“The reason many are not shocked about this is that this president has dumbed down the idea of morality in his administration,” he wrote.
The editorial said evangelicals are playing with a “stacked deck of gross immorality and ethical incompetence,” and predicted that “the whole game will come crashing down” if they continue to ignore what Galli described as Trump’s moral failings.
“It will crash down on the reputation of evangelical religion and on the world’s understanding of the gospel,” he wrote. “And it will come crashing down on a nation of men and women whose welfare is also our concern.”
Christianity Today magazine has published articles in the past that were critical of Trump, including a piece by former editor Andy Crouch just before the election. In July, the president of Christianity Today, Timothy Dalrymple, wrote an article calling out the silence among Christians in relation to Trump and racism.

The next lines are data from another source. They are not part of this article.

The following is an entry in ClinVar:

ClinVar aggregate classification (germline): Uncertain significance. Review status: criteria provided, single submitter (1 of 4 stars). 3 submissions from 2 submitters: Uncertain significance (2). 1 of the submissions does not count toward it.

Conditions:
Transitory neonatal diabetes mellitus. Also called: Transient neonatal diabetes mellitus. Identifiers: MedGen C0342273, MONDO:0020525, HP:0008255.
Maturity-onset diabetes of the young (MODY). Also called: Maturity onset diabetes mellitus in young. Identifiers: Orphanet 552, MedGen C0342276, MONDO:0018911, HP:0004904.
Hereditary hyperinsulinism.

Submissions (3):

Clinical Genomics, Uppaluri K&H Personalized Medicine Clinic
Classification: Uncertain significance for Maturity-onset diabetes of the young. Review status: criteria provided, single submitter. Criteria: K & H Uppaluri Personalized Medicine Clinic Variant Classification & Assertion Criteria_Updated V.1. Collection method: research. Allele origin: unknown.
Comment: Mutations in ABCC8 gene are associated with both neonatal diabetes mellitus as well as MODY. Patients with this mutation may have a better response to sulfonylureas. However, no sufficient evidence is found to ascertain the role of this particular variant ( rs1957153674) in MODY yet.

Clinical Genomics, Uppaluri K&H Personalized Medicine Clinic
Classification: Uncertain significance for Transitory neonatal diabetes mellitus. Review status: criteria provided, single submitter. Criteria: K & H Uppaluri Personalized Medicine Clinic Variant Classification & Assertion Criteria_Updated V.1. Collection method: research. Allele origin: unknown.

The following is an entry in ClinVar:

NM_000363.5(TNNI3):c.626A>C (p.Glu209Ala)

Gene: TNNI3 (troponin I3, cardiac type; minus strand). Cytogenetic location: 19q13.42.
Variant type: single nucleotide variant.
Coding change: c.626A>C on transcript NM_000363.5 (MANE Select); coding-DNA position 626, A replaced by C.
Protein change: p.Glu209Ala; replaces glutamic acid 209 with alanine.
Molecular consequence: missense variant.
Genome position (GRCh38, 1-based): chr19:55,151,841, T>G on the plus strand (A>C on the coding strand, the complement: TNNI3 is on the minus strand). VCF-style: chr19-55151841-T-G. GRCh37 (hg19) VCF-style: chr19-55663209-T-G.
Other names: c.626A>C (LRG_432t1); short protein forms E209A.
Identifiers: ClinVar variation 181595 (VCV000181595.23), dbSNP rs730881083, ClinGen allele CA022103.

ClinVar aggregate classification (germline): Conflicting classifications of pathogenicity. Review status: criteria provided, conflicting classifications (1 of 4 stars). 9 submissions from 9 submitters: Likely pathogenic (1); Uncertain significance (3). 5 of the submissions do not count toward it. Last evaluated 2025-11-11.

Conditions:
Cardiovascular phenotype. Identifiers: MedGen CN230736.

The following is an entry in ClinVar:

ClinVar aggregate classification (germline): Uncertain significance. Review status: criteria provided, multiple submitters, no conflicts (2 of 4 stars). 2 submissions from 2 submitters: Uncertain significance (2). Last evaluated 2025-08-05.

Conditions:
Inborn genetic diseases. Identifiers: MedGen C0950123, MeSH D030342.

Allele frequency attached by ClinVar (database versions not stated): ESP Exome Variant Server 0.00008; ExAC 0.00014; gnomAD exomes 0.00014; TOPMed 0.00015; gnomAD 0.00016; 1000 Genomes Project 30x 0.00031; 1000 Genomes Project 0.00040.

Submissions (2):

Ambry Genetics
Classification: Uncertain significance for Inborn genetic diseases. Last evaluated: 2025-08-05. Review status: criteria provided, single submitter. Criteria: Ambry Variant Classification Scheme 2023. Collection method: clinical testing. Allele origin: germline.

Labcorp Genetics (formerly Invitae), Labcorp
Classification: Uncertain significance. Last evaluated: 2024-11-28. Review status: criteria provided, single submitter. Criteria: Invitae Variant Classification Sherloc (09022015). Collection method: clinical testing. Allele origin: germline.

“On the other hand, I sense a profound frustration among non-white Christian friends that their white brethren keep silent as the president aims ugly and demeaning statements at people of color,” Dalrymple wrote. “These friends don’t like what the silence of the white church is saying, and neither do we.”
Dalrymple reviewed Galli’s editorial before it was published. “We write according to our sense of conscience and calling,” he said in an interview. “We trust that subscribers and audience are in God’s hands.”
“Unfortunately, the words that we applied to Mr. Clinton 20 years ago apply almost perfectly to our current president,” Galli wrote in the new editorial. He specifically raised the issue of abortion, the reason that many evangelicals have said they voted for Trump and would do so again.
“Can we say with a straight face that abortion is a great evil that cannot be tolerated and, with the same straight face, say that the bent and broken character of our nation’s leader doesn’t really matter in the end?”
Kayla Epstein and Emily Guskin contributed to this report.